Wednesday, November 20, 2013

Common herbicides may be harmful to lizards and reptiles & zoo seminar

This baby bluetongue is good for your garden. Be careful with any herbicides you use as they may have an adverse effect against lizards and other reptiles.
UPDATE: The NSW Department of Primary Industries has published a review of pesticides used in the management of vertebrate bests, including environmental and non-target risks. Read it here.

Glyphospate-based herbicides are extremely common, the most popular of which in this part of the world is a product called Roundup (so popular in fact that plebs like me who don't garden still know what it is).

Like many "icides", herbicides can have negative effects on non-target organisms (the target organisms in this case being weeds). Herbicides contain not only active ingredients but also adjuvants - products that improve the stability of the compound and enhance efficacy.

While all such products are required to undergo toxicology testing prior to registration, these studies have traditionally looked at the impact of the toxin on birds and mammals. Reptiles have been overlooked, which gives you a bit of an insight into the social status of reptiles. 

This stunning pair, named X and Y (look at their dorsal markings...) should melt the hearts of even the least reptile-oriented.
Dr Stephen Cutter, of the Ark Animal Hospital, and reptile veterinarian, alerted me to a fact sheet put together by the New Zealand Department of Conservation on "The effect of glyphosate herbicides on lizards".

A study using two glyphosate products (Yates Roundup Weedkiller Concentrate and Agpro Glyphosate 360) on the New Zealand common skink (Oligosoma polychroma) found that they changed skinks' thermoregulatory behaviour and decreased sprint speeds, both possibly predisposing to a greater risk of predation. The effect wasn't consistent between the two products, so that is also interesting as it might be adjuvants or something about the formulations that is responsible and not the glyphosate per se.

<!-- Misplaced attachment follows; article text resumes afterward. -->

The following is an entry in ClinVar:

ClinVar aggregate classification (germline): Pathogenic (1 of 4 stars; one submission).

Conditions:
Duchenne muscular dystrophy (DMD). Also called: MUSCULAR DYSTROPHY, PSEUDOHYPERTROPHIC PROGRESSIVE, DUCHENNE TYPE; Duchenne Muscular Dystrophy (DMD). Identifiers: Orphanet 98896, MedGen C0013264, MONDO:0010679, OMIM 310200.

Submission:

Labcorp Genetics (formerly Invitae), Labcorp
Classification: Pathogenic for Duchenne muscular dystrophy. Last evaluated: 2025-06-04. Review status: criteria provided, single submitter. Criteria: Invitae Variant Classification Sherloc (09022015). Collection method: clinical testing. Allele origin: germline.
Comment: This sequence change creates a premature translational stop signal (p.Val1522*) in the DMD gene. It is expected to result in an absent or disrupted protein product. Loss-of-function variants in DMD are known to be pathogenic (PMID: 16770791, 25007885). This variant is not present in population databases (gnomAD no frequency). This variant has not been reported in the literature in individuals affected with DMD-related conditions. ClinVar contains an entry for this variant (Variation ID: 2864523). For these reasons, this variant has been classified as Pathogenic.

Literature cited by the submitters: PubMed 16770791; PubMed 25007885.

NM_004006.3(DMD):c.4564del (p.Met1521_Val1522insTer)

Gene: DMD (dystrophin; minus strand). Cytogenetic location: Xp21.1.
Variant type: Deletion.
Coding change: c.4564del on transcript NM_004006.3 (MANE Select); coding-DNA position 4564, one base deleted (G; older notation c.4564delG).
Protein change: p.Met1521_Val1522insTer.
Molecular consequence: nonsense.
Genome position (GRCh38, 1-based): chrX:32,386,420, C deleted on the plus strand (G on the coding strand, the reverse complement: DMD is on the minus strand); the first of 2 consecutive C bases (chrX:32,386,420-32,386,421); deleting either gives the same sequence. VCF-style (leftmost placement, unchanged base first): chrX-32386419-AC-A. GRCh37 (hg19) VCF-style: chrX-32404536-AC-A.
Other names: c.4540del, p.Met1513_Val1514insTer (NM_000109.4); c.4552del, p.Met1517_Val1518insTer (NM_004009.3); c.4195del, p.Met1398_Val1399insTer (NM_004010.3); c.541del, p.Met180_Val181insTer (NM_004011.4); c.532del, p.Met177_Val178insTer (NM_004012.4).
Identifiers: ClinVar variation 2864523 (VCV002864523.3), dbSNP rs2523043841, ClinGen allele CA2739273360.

One has to be careful in interpreting such findings. First of all, the two selected products aren't singled out because they are worse than others - they happened to be the two products studied. Other products may actually be worse so don't simply avoid these two products and assume that all other products are fine.

Secondly, we're talking about a short-term study involving one species in a particular climate. This herbicide might be more or less toxic to other species or indeed individuals.

When it comes to animal welfare I think that there is a need for more evidence, but my approach is to err on the side of caution - i.e., be really selective about where you use the product and use it really cautiously in gardens inhabited by reptiles.


A water dragon suns itself on the fence.

Incidentally, if you do want to provide a nice environment for the reptiles in your yard, you can do a few things:
  • Reduce predators. If you own dogs, cats, ferrets etc, establish barriers through which reptiles can escape but others cannot fit (harder with ferrets, I know)(one of SAT's most popular posts is a case study of Jane, a pink-tongued skink who had an altercation with a dog and required an emergency caesarian as a result).
  • Reptiles love native plants and leaf litter, so aim for a native bush garden;
  • provide a good rock or some planks for sunbaking (in an area where potential predators can't access them);
  • make sure there is shade as well as access to sun as this provides a natural heat gradient.
Dr Cutter also informed me that the animal-obsessed can improve their choc-chip cookies by turning the choc-chips into tiny spiders.

I also recieved an email about a fantastic seminar tonight by Professor Barbara Creed entitled Apes & Elephants: modernity, zoos and the search for sensationalism. It is being held at the University of New South Wales, Webster Theatre A in the Robert Webster Building on the Kensington Campus from 5-6.30pm.




Professor Creed will discuss the European fascination with tropical animals in zoos throughout the 19th century. 

According to the blurb,
Zoos became places where human animals could experience the chill of a backbone shiver as they came face to face with the animal/other. It will examine the establishment of the first zoos in relation to Harriet Ritvo’s argument that their major imperative was one of classification and control.  On the one hand, the zoo fulfilled the public’s desire for wild, exotic creatures while, on the other hand, the zoo reassured the public that its major purpose was control of the natural world encapsulated by the stereotype of tropical excess. I will argue that these various places of exhibition created an uncanny zone in which the European subject was able to encounter its animal self while reaffirming an anthropocentric world view.
I am interested in zoos and zoorism so very disappointed I won't be able to make it, but would love to hear from anyone who pops along.

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